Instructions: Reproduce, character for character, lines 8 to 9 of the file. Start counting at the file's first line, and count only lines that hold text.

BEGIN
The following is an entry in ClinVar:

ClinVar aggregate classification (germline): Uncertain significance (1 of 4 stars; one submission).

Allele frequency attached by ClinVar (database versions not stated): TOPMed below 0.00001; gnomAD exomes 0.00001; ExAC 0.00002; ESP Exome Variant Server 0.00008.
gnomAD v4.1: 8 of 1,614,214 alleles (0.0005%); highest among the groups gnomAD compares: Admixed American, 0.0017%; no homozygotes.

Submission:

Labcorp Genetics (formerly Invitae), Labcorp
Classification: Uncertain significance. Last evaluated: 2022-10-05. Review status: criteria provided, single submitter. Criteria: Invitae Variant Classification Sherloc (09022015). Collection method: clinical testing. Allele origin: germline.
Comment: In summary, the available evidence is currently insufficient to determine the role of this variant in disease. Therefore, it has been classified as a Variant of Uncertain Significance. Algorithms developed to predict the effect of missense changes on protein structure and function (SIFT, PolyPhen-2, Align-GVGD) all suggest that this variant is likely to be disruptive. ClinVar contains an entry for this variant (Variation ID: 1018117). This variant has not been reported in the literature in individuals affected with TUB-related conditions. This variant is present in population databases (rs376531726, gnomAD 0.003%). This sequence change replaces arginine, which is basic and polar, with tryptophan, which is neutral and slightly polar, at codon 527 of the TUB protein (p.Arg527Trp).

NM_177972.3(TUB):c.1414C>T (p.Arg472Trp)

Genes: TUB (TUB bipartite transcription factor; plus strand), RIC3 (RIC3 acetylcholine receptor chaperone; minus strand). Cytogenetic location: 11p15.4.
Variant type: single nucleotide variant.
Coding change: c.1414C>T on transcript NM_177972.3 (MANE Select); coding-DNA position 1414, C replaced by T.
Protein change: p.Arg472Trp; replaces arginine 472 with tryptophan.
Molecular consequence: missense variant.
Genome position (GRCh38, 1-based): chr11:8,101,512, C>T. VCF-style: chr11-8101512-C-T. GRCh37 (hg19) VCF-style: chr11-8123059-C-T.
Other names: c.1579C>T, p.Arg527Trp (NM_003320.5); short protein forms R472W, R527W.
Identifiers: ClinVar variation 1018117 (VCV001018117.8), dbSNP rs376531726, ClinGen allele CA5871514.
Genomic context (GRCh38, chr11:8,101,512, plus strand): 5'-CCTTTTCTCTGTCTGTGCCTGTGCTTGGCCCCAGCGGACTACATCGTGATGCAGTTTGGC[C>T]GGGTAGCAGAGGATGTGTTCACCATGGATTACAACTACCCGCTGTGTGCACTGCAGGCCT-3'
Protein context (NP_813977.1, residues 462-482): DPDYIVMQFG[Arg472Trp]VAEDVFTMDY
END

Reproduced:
Comment: In summary, the available evidence is currently insufficient to determine the role of this variant in disease. Therefore, it has been classified as a Variant of Uncertain Significance. Algorithms developed to predict the effect of missense changes on protein structure and function (SIFT, PolyPhen-2, Align-GVGD) all suggest that this variant is likely to be disruptive. ClinVar contains an entry for this variant (Variation ID: 1018117). This variant has not been reported in the literature in individuals affected with TUB-related conditions. This variant is present in population databases (rs376531726, gnomAD 0.003%). This sequence change replaces arginine, which is basic and polar, with tryptophan, which is neutral and slightly polar, at codon 527 of the TUB protein (p.Arg527Trp).

NM_177972.3(TUB):c.1414C>T (p.Arg472Trp)